Report No. 21
General.-This deals with salvage charges.
Salvage.-Even apart from marine insurance, salvage is a concept of importance in maritime law. As provided by section 6 of the (English) Maritime Conventions Act,1 1911 (1 and 2 Geo. 5, c. 57), the master of a vessel shall, so far as he can do so without serious danger to his own vessel etc. render assistance to every person, even if such a person be a subject of a foreign State at war with His Majesty, who is found at sea in danger of being lost and if he fails to do so, he shall be guilty of misdemeanour.
When such assistance is given, the right to reward for the rescue of the maritime property2 has been recognised since the time of Rome. Colliding vessels are also bound to stand by each other under section 422 of the (English) Merchant Shipping Act, 1894. Further, ships receiving a wireless distress call are bound to render assistance under section 22 of the (English) Merchant Shipping (Safety Conventions) Act, 1949. For corresponding provisions in India, see sections 402 and 34B of the Merchant Shipping Act, 1958 (44 of 1958) and also section 355 of that Act regarding signals of distress.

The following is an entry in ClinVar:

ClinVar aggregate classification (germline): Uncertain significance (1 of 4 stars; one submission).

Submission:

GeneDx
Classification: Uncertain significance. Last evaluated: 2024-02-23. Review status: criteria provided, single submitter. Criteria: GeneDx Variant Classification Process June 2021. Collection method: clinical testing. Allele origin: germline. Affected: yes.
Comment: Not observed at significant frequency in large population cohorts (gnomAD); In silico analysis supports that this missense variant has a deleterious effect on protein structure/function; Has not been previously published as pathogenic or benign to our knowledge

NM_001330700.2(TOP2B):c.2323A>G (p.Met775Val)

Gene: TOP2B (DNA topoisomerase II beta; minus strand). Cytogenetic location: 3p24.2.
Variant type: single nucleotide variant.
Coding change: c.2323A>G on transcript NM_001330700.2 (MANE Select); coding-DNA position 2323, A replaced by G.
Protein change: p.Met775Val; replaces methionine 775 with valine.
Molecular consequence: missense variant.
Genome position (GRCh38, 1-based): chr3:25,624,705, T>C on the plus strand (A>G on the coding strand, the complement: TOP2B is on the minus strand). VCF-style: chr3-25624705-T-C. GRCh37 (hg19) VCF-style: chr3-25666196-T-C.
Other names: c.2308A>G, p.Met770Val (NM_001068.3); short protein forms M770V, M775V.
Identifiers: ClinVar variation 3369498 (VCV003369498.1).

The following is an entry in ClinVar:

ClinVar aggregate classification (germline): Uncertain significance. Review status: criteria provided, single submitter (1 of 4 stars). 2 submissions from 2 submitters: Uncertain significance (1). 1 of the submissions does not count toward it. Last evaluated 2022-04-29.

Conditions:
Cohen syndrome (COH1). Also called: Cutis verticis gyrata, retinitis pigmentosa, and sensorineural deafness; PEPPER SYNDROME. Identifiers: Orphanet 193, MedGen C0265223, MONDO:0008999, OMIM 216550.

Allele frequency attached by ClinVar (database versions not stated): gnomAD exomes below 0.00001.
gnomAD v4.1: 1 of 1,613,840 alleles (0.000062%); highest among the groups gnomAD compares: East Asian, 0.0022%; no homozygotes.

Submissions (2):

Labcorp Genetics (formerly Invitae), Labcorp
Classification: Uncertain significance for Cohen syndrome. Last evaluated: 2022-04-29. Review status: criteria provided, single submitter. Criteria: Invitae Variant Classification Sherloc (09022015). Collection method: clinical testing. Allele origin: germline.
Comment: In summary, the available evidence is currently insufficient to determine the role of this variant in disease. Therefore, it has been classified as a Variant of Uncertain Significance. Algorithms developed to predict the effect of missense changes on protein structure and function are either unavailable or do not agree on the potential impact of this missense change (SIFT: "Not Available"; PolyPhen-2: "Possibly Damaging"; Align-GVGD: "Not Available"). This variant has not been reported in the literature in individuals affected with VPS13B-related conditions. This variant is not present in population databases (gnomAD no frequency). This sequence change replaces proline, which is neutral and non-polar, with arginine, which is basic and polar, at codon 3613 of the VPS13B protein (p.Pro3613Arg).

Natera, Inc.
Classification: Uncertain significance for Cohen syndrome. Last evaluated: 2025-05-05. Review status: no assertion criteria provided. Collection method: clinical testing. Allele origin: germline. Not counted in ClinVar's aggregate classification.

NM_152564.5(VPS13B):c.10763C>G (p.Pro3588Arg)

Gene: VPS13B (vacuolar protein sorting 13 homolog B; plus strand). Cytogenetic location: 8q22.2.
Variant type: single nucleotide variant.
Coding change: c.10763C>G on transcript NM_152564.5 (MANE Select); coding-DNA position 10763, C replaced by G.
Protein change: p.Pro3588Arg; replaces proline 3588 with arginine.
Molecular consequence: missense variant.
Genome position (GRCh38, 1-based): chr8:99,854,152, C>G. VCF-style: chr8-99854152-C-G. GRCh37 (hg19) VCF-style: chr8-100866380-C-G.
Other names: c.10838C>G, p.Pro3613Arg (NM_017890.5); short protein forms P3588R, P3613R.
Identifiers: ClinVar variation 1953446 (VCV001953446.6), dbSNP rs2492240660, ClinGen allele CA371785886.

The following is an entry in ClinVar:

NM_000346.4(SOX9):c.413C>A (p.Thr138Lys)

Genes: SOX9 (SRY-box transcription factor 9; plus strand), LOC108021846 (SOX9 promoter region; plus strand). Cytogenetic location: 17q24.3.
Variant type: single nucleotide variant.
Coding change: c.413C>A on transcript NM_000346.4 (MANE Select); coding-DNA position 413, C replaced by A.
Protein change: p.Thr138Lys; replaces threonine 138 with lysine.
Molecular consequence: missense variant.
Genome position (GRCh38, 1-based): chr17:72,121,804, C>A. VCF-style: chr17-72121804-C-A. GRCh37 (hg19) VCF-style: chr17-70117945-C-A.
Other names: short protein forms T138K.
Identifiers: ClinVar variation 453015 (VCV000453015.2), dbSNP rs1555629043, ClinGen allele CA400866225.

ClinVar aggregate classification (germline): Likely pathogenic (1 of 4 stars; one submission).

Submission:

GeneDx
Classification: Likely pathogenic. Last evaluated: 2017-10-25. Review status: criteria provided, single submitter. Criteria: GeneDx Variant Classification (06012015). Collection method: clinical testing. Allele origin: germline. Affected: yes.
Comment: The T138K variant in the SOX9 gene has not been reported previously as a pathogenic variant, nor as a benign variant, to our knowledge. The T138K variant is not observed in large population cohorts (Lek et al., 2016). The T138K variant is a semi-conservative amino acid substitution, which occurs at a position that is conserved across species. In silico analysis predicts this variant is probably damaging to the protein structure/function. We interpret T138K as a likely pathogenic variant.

Significance of the section.-The significance of the section lies in providing that salvage charges incurred in preventing a loss by perils insured against will be recovered as a loss. This is, of course, subject to any contrary provisions in the policy. The section makes an express reference to "Maritime Law", meaning thereby the Common Law rules relating to salvage, now partly embodied in the statutory provisions quoted above.3 As the measure of liability for salvage charges, see a separate provision."4
1. See Temperley Merchant Shipping Acts, 5th Edn., p. 565.
2. As to saving of life, sections 544 (English), Merchant Shipping Act, 1894.
3. For a full discussion of the subject of salvage see
(i) Dover, pp. 671-680;
(ii) Kennedy Law of Civil Salvage.
4. Clause 74(2).